Medicalizing Blackness: Making Racial Difference in the Atlantic World, 1780-1840

Regular price $ 27.95

by Rana A. Hogarth

UNC Press

10/09/2017, paperback

SKU: 9781469632872


In 1748, as yellow fever raged in Charleston, South Carolina, doctor John Lining remarked, "There is something very singular in the constitution of the Negroes, which renders them not liable to this fever." Lining's comments presaged ideas about blackness that would endure in medical discourses and beyond. In this fascinating medical history, Rana A. Hogarth examines the creation and circulation of medical ideas about blackness in the Atlantic World during the late eighteenth and early nineteenth centuries. She shows how white physicians deployed blackness as a medically significant marker of difference and used medical knowledge to improve plantation labor efficiency, safeguard colonial and civic interests, and enhance control over black bodies during the era of slavery.

Hogarth refigures Atlantic slave societies as medical frontiers of knowledge production on the topic of racial difference. Rather than looking to their counterparts in Europe who collected and dissected bodies to gain knowledge about race, white physicians in Atlantic slaveholding regions created and tested ideas about race based on the contexts in which they lived and practiced. What emerges in sharp relief is the ways in which blackness was reified in medical discourses and used to perpetuate notions of white supremacy.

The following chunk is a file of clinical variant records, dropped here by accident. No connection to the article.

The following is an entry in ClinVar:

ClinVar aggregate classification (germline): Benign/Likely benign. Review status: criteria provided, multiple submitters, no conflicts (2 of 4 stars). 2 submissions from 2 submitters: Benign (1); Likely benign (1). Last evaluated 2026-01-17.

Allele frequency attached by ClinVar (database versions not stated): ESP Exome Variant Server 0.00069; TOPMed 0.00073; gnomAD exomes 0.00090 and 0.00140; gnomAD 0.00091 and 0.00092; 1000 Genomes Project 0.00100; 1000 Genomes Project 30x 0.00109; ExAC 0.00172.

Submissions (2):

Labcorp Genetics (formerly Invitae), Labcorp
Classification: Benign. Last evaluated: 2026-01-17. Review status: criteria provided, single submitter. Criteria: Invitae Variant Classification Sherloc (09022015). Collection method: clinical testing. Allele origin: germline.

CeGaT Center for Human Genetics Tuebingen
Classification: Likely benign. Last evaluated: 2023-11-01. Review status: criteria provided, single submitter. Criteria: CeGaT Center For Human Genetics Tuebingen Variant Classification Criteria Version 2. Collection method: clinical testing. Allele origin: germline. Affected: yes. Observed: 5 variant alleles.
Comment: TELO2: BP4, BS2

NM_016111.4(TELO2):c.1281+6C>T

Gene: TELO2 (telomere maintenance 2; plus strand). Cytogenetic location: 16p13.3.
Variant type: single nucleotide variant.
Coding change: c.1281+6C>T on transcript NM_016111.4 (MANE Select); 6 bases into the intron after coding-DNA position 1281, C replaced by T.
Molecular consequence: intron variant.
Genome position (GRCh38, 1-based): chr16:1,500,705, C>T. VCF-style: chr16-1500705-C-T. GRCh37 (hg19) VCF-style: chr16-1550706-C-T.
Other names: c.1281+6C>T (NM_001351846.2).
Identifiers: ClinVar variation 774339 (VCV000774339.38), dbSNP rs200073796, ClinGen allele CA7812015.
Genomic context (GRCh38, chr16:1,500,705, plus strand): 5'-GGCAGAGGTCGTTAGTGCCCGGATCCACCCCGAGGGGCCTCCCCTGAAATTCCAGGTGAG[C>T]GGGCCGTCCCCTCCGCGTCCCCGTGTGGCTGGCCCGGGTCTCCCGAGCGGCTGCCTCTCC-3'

"...nothing short of a brilliant analysis of the hand-in-hand development of American capitalism, racism, classism, and the professionalism of anatomy: foundations of modern-day medical education/practice." -- The Journal of African American History

"This project is especially strong as Hogarth reaches across otherwise separate fields -- the British Caribbean in the final decades of debates over the slave trade and emancipation and the newly independent slaveholding United States -- to demonstrate the way that medicine tied the Greater Caribbean region together. Hogarth also effectively engages with efforts by historians of slavery to study silences in the archive (of which there are always many)." -- Isis Review

About the Author:

Rana A. Hogarth is assistant professor of history at the University of Illinois, Urbana-Champaign.